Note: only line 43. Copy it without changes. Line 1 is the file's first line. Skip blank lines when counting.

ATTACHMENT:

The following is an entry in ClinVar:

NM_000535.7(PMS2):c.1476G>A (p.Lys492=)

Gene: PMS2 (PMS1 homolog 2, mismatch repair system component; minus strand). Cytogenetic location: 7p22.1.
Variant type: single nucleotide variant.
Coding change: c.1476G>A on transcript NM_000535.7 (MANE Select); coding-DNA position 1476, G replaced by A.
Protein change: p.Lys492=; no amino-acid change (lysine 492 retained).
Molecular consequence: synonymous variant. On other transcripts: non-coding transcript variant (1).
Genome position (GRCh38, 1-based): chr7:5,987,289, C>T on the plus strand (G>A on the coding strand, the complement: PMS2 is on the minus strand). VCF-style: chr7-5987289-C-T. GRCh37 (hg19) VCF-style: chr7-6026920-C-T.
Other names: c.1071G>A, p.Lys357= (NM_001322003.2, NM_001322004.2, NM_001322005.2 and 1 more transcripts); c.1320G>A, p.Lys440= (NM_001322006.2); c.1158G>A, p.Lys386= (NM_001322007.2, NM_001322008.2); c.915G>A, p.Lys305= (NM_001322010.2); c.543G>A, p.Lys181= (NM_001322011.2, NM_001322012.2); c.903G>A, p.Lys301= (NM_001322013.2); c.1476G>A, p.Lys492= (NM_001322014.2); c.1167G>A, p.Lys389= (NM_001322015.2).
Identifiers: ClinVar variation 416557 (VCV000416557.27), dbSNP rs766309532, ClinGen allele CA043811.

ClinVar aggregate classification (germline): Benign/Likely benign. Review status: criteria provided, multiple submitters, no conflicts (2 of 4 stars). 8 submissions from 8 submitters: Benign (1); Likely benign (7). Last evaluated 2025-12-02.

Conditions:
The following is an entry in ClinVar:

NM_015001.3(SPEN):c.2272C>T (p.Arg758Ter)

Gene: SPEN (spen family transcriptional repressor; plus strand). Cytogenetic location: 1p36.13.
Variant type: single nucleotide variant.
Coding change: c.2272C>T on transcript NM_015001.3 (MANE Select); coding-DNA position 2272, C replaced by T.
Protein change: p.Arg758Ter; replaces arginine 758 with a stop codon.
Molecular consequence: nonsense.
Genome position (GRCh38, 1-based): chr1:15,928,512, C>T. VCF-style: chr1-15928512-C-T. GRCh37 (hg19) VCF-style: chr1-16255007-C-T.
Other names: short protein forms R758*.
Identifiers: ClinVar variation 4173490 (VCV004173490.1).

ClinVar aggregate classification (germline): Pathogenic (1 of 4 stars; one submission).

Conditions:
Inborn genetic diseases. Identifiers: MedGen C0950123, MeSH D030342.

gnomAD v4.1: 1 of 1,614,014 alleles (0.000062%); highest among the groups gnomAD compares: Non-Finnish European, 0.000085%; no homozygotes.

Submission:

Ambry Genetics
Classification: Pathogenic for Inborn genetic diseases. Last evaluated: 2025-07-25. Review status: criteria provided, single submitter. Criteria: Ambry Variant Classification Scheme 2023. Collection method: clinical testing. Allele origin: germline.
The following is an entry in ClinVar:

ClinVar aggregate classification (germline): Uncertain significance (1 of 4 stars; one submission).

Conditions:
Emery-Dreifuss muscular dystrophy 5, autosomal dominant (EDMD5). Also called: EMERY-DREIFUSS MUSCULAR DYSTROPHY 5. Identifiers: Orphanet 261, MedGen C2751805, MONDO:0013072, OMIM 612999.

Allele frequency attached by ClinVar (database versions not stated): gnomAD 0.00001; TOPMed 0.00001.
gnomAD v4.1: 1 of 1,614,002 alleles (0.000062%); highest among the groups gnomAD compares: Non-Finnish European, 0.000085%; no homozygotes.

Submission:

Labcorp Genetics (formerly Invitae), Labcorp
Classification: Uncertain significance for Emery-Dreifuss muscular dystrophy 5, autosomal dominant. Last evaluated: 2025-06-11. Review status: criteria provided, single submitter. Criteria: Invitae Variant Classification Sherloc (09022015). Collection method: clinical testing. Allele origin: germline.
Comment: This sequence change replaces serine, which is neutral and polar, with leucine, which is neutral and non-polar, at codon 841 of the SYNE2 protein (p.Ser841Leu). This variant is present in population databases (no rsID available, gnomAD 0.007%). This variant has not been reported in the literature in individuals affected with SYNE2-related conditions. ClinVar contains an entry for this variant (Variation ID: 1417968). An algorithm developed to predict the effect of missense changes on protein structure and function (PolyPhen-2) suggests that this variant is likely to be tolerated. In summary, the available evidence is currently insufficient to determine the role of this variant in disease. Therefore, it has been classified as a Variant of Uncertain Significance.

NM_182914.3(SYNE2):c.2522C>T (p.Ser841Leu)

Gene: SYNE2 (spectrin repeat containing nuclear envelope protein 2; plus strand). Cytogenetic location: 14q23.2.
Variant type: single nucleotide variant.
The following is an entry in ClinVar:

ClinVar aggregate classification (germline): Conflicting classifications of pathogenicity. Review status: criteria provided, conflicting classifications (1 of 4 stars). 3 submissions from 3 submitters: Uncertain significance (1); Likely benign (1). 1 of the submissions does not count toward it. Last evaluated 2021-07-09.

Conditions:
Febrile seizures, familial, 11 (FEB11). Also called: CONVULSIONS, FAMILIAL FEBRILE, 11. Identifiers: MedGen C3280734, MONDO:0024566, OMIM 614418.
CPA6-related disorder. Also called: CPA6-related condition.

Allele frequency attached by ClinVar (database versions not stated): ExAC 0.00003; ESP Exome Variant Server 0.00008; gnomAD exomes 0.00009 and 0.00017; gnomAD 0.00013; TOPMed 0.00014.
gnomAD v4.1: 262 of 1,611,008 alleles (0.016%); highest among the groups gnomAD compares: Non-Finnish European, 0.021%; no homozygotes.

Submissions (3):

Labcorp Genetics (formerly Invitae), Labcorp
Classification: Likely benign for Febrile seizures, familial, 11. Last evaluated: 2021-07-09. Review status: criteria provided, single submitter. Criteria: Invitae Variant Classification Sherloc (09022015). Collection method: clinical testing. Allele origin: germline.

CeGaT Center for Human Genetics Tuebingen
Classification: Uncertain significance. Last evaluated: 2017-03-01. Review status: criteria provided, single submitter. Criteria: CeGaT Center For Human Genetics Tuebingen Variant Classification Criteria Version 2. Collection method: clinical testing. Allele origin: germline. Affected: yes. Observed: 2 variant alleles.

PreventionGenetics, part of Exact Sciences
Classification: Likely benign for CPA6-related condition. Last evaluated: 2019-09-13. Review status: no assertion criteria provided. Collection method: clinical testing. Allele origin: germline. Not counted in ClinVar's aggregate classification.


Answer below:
The following is an entry in ClinVar: